Stanford University’s institute of Human-Centered Artificial Intelligence publishes a list of AI definitions [PDF warning] that includes one from emeritus professor John McCarthy in 1955. McCarthy defines AI as “the science and engineering of making intelligent machines.” By this definition it’s possible to define all manner of technologies over the past few decades to the advancing of AI. That’s true, as AI wouldn’t be here without decades of computer science, yet Stanford also appends its own definition to help clear things up.

“Much research has humans program machines to behave in a clever way, like playing chess, but, today, we emphasize machines that can learn, at least somewhat like human beings do.”

What we’re looking for is a machine that can match a human in some way and is able to learn.

Intel plans to bring a desktop gaming processor with an AI accelerator inside it to market this year. Intel and AMD both offer mobile chips with AI acceleration today. (Image credit: Future)

The human bit of that definition is not all that applicable to the AI PCs and appliances over at CES 2024. These are working to a somewhat different definition. One that refers to learning and automation—what many would describe as machine learning.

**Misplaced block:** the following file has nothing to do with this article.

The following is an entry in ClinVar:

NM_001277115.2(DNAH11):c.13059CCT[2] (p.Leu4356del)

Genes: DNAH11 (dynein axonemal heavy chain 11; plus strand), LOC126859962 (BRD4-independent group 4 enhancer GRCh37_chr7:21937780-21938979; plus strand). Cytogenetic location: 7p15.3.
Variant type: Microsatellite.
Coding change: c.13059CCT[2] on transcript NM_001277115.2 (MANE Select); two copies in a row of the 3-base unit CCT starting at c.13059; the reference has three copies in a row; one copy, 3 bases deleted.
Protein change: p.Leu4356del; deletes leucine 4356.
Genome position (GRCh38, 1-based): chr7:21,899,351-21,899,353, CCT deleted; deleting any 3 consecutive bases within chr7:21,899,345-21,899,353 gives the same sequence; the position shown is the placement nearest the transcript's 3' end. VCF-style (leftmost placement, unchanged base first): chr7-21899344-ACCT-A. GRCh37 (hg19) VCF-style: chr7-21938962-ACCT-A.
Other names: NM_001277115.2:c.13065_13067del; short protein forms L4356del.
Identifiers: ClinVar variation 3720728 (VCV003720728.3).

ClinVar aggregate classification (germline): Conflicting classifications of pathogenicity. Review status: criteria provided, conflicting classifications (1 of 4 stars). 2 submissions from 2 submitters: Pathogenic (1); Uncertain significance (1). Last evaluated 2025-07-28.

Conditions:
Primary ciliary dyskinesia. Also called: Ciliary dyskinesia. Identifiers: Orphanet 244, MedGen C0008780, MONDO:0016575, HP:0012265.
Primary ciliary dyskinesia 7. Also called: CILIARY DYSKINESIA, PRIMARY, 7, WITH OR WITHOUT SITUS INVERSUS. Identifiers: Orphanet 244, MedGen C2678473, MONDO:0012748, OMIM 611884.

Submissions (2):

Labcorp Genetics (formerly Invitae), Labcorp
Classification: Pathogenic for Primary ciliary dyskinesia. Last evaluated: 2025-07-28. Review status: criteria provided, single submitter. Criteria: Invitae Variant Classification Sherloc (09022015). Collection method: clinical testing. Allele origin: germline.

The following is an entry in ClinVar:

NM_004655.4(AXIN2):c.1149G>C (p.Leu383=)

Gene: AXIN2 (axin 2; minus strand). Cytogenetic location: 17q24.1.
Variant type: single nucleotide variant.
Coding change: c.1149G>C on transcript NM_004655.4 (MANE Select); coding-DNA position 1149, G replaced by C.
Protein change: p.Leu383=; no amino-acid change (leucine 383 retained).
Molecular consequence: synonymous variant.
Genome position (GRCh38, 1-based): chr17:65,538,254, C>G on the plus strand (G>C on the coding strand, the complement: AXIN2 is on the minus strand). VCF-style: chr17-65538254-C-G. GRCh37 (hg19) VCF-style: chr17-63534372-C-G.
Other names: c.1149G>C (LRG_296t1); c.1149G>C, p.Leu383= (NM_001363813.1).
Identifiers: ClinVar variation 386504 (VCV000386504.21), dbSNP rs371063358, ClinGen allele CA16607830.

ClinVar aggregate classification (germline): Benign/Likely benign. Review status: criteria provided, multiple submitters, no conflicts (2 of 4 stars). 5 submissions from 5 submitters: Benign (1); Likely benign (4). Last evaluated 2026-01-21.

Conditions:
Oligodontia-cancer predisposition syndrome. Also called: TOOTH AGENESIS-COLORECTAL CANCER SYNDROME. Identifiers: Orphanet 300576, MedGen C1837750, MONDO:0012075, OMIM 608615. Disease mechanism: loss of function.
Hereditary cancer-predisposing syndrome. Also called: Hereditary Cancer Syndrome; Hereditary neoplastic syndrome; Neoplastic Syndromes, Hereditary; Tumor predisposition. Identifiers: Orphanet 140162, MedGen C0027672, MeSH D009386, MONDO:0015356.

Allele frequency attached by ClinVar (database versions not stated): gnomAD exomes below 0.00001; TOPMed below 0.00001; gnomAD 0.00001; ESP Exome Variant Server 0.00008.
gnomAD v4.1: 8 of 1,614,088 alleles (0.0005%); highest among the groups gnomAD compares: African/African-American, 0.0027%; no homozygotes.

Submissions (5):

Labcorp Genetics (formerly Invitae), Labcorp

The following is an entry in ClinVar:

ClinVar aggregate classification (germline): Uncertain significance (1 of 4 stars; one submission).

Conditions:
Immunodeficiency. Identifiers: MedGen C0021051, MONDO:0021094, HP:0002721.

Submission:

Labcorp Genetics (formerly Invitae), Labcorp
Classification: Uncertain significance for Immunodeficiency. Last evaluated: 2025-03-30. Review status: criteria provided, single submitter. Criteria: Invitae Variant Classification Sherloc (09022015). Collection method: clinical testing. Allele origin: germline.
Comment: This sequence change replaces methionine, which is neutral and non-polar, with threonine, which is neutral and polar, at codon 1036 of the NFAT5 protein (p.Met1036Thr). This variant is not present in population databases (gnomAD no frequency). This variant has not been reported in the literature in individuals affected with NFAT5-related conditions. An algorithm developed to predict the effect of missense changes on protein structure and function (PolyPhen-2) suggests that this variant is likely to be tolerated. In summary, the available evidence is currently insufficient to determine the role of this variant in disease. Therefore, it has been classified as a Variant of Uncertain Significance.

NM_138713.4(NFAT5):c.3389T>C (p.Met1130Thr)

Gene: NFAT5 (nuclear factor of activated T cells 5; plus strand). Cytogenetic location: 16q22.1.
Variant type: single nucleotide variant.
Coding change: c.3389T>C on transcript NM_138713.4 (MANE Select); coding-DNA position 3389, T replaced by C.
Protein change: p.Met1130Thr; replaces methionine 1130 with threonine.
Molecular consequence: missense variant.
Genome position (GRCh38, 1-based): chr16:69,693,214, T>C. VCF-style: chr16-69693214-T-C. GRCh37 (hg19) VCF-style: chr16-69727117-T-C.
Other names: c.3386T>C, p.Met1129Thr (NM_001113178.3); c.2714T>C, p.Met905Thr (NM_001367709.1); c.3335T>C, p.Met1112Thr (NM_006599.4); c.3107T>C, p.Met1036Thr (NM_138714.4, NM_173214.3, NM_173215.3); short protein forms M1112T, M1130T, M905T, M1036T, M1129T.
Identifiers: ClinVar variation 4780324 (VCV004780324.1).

Most definitions put machine learning as a subset of AI, and though related as they are, they’re crucially different. Machine learning is about analysing data or images, recognising patterns, and using that to improve upon itself. The sort of thing you’ll see applied with AI noise cancellation software.

As Microsoft outlines, machine learning and AI go together to make a genuinely useful machine. This machine learning lays the foundation of understanding for a device, and the AI harnesses that to make decisions. You can see this sort of symbiotic relationship in computer vision, where machine learning is used to teach a car about dangers on the road, but the job of hitting the brakes before crashing into a cow—imitating a human reaction—comes down to AI.

The difficulty is in how these definitions are then applied to products and how we apply them historically.

(Image credit: Future)